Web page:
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Investors lose out with foreign equity fund taxes

Dec 31,2018
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Early this year, 47-year-old office worker Lee Ji-eun finally sold a stake in a Chinese equity fund that she bought back in March 2012.

Although Lee only saw a profit of 240,000 won ($214.74) from the 20 million won she invested six years ago, the government still took income tax every year the fund turned a profit.

“I should have put it in a regular savings account so that I could take my mind off it,” sighed Lee.

Equity funds have been shrinking as local investors struggle to cope with a complex and daunting tax system.

According to the Korea Financial Investment Association (Kofia), the net asset size of local equity funds stood at 48.9 trillion won as of Dec. 20, a 25 percent drop from the 65 trillion won figure back in 2009. Overseas equity funds have reduced to one-third of their size over the same period, falling to 14.9 trillion won.

The association estimates that around 84 trillion won of capital is no longer being invested.

Experts argue that the unfair tax system placed on equity funds needs to be corrected to stimulate the market.

“Tax rates are all different in the local equity fund market by financial product,” said Hwang Sei-woon, a researcher at the Korea Capital Market Institute. “The tax problem hasn’t been solved for nearly 20 years … investors are turning away as they also face a low rate of return.”

Experts point out that the main problem with the tax system is that standards differ by investment product.

Income from funds is divided into three categories: interest, dividend and profit from sales.

While investors aren’t levied with the tax on profits from a sale in local equity funds that invest in publicly-traded stocks, overseas equity funds are hit with the tax as well as an additional tax on foreign-exchange profit.

It is advantageous for investors to instead directly invest in overseas stocks, rather than going through a fund.

For example, if an investor buys 70 million won worth of Netflix stocks and reaps 20 million won in profit, they only need to pay a capital gains tax of 22 percent, or 3.85 million won.

Foreign equity funds, however, are taxed differently as profit is categorized as dividend income. If the investor made over 20 million won in financial income, they would have to pay up to 46.2 percent, or 9.24 million won in taxes, including local income tax.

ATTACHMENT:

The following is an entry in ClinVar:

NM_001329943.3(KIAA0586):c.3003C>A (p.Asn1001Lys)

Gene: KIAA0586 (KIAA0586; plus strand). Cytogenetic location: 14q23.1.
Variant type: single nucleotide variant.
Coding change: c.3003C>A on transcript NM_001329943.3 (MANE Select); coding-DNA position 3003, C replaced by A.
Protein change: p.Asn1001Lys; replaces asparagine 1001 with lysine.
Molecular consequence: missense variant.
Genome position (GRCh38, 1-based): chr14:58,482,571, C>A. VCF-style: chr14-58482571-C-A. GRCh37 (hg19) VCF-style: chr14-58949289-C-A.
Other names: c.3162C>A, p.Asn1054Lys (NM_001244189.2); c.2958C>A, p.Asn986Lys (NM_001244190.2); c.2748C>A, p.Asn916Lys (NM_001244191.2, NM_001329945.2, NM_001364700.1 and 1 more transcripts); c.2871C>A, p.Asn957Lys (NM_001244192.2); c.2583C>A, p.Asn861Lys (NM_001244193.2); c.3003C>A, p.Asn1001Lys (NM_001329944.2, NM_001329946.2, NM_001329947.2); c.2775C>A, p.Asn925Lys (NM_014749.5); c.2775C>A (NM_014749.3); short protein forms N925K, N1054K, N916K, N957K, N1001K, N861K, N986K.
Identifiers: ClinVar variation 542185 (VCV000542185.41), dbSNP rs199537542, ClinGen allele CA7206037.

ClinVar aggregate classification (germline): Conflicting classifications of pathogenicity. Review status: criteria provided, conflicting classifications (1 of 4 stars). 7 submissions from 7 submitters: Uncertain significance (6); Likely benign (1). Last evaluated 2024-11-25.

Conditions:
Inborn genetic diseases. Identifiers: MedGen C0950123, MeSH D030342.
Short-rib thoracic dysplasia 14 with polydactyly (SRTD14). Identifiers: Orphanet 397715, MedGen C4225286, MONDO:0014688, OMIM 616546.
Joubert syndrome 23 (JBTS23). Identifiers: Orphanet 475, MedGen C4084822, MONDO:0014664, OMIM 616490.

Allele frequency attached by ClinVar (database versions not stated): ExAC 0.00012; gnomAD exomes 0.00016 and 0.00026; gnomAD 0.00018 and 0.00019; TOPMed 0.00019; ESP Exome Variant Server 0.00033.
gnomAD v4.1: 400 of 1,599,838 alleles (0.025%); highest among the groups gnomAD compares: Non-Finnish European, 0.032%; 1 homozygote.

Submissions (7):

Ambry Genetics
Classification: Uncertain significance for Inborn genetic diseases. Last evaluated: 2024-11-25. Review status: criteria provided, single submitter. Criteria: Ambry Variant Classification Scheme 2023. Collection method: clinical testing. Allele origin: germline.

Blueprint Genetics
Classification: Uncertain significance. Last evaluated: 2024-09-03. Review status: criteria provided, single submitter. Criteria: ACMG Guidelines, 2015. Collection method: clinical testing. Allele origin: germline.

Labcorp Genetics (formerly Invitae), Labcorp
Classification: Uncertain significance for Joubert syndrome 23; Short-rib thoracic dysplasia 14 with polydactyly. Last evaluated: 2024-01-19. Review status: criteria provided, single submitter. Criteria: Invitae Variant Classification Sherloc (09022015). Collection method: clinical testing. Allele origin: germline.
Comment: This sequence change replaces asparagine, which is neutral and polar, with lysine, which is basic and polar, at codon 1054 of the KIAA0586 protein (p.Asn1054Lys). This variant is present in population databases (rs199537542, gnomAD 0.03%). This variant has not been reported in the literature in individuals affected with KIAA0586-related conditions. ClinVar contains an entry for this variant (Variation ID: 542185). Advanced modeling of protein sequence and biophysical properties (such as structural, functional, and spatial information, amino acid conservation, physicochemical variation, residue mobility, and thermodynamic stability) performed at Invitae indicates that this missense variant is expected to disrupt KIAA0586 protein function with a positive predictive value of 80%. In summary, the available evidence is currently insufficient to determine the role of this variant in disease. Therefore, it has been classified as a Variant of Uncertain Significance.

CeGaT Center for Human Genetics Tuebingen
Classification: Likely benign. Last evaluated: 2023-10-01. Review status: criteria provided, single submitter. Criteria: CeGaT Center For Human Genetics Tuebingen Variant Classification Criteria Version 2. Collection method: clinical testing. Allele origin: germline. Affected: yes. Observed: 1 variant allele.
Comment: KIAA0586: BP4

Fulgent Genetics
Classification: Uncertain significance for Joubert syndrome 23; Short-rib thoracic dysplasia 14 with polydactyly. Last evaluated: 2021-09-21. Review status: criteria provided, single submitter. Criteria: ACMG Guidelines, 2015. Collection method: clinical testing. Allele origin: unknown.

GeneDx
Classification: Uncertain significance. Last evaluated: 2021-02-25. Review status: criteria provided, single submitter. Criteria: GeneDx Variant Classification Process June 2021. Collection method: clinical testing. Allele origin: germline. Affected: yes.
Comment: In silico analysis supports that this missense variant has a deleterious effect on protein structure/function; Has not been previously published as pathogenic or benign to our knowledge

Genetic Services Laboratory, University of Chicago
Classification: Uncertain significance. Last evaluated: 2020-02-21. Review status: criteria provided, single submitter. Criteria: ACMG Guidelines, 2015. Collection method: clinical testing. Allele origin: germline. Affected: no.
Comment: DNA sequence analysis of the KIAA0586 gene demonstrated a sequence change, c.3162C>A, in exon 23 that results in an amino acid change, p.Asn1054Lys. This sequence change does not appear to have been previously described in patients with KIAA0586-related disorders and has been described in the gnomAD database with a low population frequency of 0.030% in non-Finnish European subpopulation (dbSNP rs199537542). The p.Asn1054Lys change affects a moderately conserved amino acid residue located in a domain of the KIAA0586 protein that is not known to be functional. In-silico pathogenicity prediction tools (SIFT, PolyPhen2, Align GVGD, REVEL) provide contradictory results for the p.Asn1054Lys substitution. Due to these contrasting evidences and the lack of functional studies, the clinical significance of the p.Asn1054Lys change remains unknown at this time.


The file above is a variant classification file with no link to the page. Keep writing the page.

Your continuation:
The timing period of taxation is also problematic.

Funds are taxed not when they are sold, but during an annual settlement period. If there is profit, investors have to pay taxes every year.

However, paid taxes aren’t returned if the fund is sold during a period when it is at a loss.

Taxation based on the fund rather than the investor also presents an issue.

Considering an investor that has invested in two funds and seen 20 million won profit in one and 30 million won losses in another, the former is taxed while the latter is not.

In developed fund markets such as the United States and Japan, taxes are based on the investor.

“In the United States, losses are postponed to the next year or added to results in other financial products, and only those with profits are taxed to lower the tax burden on investors,” said Kim Young-jin, the head of the tax system support branch of Kofia.

Some suggest tax benefits for long-term funds.

“Tax exemption benefits for overseas funds disappeared last month and the only tax-exempt bank account, the individual savings account, has a limit of 2 million won,” said Cho Jae-young, the vice president of Wealthedu, a financial education company.

“If tax benefits are increased on long-term funds, such as tax exemptions on insurance invested for more than 10 years, it will be helpful when preparing for retirement savings,” Cho added.


BY YEOM JI-HYEON [chae.yunhwan@joongang.co.kr]